The number of children with attention deficit hyperactivity disorder (ADHD) has been rising sharply for about a decade. Currently, 11 percent of U.S. children have been diagnosed with ADHD. That’s a 42 percent increase in nine years.
There are many theories bouncing around the medical community to try to explain this increase.
One of those has nothing to do with genetics or environment: It simply states that the diagnosis is given too often without the appropriate level of diagnostic inquiry.
But that supposition is false, according to a new study.
Testing the Theory
The Centers for Disease Control and Prevention’s (CDC) National Center for Health Statistics (NCHS) conducted the 2014 National Survey of the Diagnosis and Treatment of Attention Deficit Hyperactivity Disorder and Tourette Syndrome to gather data about how ADHD is being diagnosed in U.S. children.
Standard best practices dictate that data be used from the Diagnostic and Statistical Manual of Mental Disorders, as well as multiple informants (parents, teachers, etc.) to assess the child’s impairment across multiple environments (home and school) to determine if a child meets the criteria for an ADHD diagnosis.
This is a complex process and it takes time. If diagnoses are being determined quickly or without input of more than just parents, that could signify that kids are being diagnosed with ADHD without a thorough assessment.
The NCHS survey found that hasty, flawed diagnoses are actually not the source of the uptick. The majority of ADHD diagnoses in children were proper, researchers found.
Doctors used rating scales designed to determine the probability of ADHD in 9 out of every 10 ADHD diagnoses.
Three quarters of the children diagnosed when they were 6 years old or older were given neuropsychological tests, and an adult outside the immediate household was consulted in 80 percent of cases.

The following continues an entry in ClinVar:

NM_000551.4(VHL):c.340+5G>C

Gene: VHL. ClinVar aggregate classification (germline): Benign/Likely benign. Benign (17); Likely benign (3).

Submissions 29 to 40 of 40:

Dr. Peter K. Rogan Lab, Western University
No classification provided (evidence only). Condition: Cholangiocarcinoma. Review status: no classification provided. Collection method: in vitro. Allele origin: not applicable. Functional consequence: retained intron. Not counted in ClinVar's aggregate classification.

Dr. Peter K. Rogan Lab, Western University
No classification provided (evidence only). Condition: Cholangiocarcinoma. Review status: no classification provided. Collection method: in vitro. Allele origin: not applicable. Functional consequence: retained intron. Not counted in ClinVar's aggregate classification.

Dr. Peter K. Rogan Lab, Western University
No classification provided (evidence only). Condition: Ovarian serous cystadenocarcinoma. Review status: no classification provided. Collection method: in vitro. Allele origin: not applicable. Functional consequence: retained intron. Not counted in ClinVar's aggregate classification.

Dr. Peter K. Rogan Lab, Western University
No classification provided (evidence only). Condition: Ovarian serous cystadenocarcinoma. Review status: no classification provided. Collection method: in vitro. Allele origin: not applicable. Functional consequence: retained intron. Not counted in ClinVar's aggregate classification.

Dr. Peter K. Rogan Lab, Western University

Sarah Wayland’s 5-year-old son was evaluated for ADHD and other learning and developmental disabilities.
“His first assessment was done by a neuropsychologist,” explained Wayland, a special needs care navigator at Guiding Exceptional Parents. “It was a three-day test, three hours each day. He completed several tests and parent and teacher descriptions of his behavior were also considered."
The family was also referred to a developmental pediatrician who performed another in-depth evaluation to confirm the ADHD diagnosis and consider other possible conditions.
Some children enter the doctor’s office with obvious signs of ADHD, such as extreme hyperactivity, and receive a quick diagnosis. Sometimes the diagnosis is accurate. Sometimes it’s not.
“[My son] was diagnosed at age 4 by a child psychologist/psychiatrist team,” shared Adrienne Bashista, mother of two boys and founder of nonprofit Families Affected by Fetal Alcohol Spectrum Disorder. “They diagnosed him based on observation and, to be truthful, he ticked all the boxes. He was completely wild, beyond hyper, couldn't pay attention longer than a second.”
Bashista’s son was later diagnosed with fetal alcohol spectrum disorder (FASD) after more in-depth clinical inquiry.
“Many of the symptoms of FASD are exact overlaps of ADHD,” she explained.
Ashley Cotton, a Connecticut mother of three, had a similar speedy ADHD diagnosis experience with her son. While the ADHD diagnosis was accurate in her son’s case, it didn’t explain everything.
“I brought him to the pediatrician who immediately, within moments, decided that [my son] had ADHD,” remembers Cotton. “I was so confused because I thought for sure he just had a hearing or visual issue, or that he may be a bit ‘young’ for his age and would grow in to his own. I left the doctor’s office thinking that it couldn't be true because it was just too fast to diagnose, and just too easy.”
Her son was eventually diagnosed with autism and dyslexia.
Some families experience best practices when evaluating for ADHD but are still uneasy when the diagnosis is delivered quickly.
“I finally convinced [my son’s pediatrician] to test [my son] for ADHD when he was 5,” explained Allison Pulling of Virginia. “We had to do the paperwork for the rating scales and so did his teacher. Then my husband and I went to meet with the doctor. He looked everything over and said he definitely had ADHD and prescribed him medicine. I knew my son had ADHD, so the diagnosis was no surprise, but the quickness of it bothered me a little.”
Pulling sought a second, more thorough evaluation, where the validity of the ADHD diagnosis was confirmed.
A self-described “veteran” parent of a son with ADHD and autism, Penny Williams is the author of two award-winning books on ADHD, “Boy Without Instructions: Surviving the Learning Curve of Parenting a Child with ADHD” and “What to Expect When You're Not Expecting ADHD.” Her third book, “The Insider’s Guide to ADHD: ADHD Adults Reveal the Secret to Parenting Kids with ADHD” will be available in December 2015.